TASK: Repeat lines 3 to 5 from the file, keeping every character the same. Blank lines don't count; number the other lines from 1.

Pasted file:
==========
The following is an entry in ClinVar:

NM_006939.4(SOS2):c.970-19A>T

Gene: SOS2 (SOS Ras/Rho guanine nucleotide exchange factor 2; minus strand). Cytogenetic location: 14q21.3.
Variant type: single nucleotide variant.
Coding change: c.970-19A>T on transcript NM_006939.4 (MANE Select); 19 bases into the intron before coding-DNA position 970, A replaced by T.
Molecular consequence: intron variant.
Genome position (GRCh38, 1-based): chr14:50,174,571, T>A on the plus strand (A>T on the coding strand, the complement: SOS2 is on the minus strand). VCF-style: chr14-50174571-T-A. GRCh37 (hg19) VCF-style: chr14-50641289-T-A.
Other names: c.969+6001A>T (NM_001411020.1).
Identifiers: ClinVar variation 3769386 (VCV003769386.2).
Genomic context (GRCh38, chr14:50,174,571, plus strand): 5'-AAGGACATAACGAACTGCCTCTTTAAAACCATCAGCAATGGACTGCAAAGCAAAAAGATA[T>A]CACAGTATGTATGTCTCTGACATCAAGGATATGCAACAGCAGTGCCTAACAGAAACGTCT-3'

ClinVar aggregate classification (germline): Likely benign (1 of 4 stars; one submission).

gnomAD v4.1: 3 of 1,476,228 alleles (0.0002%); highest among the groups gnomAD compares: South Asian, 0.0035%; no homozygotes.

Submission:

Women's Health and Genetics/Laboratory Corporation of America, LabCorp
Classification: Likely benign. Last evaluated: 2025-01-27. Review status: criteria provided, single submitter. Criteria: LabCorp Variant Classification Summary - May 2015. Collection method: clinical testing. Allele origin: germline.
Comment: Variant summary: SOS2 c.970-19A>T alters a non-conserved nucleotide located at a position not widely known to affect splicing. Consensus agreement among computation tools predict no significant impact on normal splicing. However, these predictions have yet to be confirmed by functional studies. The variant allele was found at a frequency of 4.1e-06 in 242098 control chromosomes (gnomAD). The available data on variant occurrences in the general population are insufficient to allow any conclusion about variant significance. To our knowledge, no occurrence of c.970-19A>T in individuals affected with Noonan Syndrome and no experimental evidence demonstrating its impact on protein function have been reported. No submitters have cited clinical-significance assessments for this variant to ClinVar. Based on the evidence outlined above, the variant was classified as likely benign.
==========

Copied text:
Gene: SOS2 (SOS Ras/Rho guanine nucleotide exchange factor 2; minus strand). Cytogenetic location: 14q21.3.
Variant type: single nucleotide variant.
Coding change: c.970-19A>T on transcript NM_006939.4 (MANE Select); 19 bases into the intron before coding-DNA position 970, A replaced by T.